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Unformatted text preview: sive studies (for example, Newendorp, 1996;
Hammond, 1967) have provided strong evidence that the majority of decisionmakers
are risk averse to some degree, so concave downwards preference curves are the most
commonly observed in practice. 1.0
Risk averter Preference Averages player
Riskseeker 89 0.0
Increasing amounts of money
Figure 5.6: Typical preference curves (source: Hammond, 1967) Once the decisionmaker’s preference curve has been drawn, von Neumann and
Morgenstern showed that it could be used to solve decision problems using an
extension of decision tree analysis. The basic principle is if the decisionmaker
wishes to make the decision consistent with his attitude toward risk, then the decisionmaker must choose that course of action that has the highest preference.
Preference theory is well illustrated by the following example taken from Hammond
(1967). Imagine an oil company executive is facing the decision of whether to drill a
well. The decisionmaker has three choices: firstly, drill immediately; secondly, pay
to acquire and interpret seismic data and then, depending on the result of the test,
decide whether to drill or not; or lastly, to let the option expire.
The seismic analysis can be performed for a fixed fee of $30,000 and the well can be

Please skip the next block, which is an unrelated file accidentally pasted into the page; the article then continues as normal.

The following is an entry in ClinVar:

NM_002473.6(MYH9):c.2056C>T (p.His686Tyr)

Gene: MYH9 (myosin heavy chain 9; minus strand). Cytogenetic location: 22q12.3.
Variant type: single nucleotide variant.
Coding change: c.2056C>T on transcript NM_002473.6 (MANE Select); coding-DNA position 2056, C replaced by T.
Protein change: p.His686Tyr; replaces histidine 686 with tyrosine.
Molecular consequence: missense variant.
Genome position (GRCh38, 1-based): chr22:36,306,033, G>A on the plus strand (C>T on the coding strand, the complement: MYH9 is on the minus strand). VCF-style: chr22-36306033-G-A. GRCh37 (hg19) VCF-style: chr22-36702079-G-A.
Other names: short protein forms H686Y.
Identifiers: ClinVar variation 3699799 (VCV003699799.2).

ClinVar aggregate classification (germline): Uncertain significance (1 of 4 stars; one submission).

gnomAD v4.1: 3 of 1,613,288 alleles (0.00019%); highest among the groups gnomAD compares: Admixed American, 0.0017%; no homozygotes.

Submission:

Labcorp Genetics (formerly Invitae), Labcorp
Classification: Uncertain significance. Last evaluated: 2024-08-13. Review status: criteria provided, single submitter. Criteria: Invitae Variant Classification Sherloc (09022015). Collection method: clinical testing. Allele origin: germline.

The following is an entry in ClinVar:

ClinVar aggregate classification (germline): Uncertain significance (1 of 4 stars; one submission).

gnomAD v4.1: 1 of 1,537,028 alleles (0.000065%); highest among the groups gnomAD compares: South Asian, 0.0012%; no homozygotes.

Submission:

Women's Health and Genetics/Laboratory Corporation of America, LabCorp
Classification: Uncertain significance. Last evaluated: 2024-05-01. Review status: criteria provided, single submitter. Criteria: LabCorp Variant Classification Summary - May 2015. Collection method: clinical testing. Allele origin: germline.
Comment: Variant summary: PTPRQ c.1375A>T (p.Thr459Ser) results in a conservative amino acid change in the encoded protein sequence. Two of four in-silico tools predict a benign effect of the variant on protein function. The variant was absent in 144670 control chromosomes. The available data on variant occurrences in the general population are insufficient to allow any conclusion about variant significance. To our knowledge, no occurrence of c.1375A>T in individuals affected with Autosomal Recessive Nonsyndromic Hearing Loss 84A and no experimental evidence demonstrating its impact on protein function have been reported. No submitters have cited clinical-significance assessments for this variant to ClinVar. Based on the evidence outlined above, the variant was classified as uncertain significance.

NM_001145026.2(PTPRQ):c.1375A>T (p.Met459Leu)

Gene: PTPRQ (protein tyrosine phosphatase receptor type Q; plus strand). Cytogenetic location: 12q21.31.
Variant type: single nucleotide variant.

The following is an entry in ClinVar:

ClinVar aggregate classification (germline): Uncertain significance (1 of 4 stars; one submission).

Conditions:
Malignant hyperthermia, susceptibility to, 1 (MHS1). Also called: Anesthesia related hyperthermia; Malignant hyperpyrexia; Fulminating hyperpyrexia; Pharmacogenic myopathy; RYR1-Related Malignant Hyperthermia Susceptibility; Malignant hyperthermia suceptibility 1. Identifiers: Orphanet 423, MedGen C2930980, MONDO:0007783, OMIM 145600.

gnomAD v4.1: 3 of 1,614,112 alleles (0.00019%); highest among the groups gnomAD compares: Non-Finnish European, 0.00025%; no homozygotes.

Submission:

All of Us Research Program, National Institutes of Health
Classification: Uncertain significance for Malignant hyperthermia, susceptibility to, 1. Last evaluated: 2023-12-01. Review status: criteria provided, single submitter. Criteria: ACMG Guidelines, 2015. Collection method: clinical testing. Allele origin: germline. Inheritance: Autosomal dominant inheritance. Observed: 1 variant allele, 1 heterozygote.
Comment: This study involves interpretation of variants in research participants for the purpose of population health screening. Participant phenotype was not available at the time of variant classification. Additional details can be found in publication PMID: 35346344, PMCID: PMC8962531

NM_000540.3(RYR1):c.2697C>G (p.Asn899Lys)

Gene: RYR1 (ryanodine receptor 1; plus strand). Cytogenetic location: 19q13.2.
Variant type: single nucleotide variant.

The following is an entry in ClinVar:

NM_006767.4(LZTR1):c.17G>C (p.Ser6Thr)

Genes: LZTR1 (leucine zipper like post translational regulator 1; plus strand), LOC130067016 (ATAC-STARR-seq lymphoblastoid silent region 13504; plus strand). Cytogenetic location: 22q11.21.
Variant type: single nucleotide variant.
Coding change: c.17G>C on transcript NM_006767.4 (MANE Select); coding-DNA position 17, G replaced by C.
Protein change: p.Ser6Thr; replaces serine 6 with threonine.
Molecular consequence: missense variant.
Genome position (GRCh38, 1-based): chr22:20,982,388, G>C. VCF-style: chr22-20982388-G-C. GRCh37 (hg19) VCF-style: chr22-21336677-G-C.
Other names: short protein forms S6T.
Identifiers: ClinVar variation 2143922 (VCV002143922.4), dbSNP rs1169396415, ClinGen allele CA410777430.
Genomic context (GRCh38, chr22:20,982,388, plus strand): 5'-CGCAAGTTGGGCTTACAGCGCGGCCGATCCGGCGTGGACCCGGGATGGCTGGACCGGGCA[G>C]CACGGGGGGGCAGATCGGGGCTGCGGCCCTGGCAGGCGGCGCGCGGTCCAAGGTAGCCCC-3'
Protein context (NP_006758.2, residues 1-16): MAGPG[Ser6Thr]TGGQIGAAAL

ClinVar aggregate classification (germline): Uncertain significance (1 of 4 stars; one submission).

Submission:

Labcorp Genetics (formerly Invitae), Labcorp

drilled for a fixed fee of $100,000. A large organisation has promised the decisionmaker that if this well discovers oil, it will purchase the company’s rights to the oil for
$400,000. The geologists have estimated that there is 0.55 probability that if a well is
drilled it will discover oil. Data on the reliability of the seismic analysis indicate that
if the analysis is favourable, the probability of finding oil will increase to 0.85, but if
the analysis is unfavourable, it will fall to 0.1. The geologists have computed that
there is a 0.6 probability that the result will be favourable if seismic interpretation is
carried out.
Figure 5.7 shows the decision tree for this example. At each terminal fork in the
decision tree, the expected value of the decision alternative is noted. (Recall that this
is the weightedaverage of the numbers at the end positions emanating from the fork).
For example, the topmost terminal fork expected value is $340,000 (0.85*$400,000+15*$0). Rolling back the decision tree the decisionmaker would
end up with the decision tree in figure 5.8 and the decision, according to EMV, would
be to drill immediately. Using preference theory, the result is somewhat different. 90 To implement preference theory, assume that the decisionmaker’s preference curve
has been ascertained. This is shown in figure 5.9. Then:
1. Convert all of the end positions of the decision tree into preferences (ascertained
from the decisionmaker’s preference curve in figure 5.9). These numbers are red
in figure 5.10.
2. Find the decisionmaker’s preference for an event fork by taking the
mathematical expectation of the preferences values at the end position of the fork.
In other words, instead of multiplying the dol...
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 Summer '14
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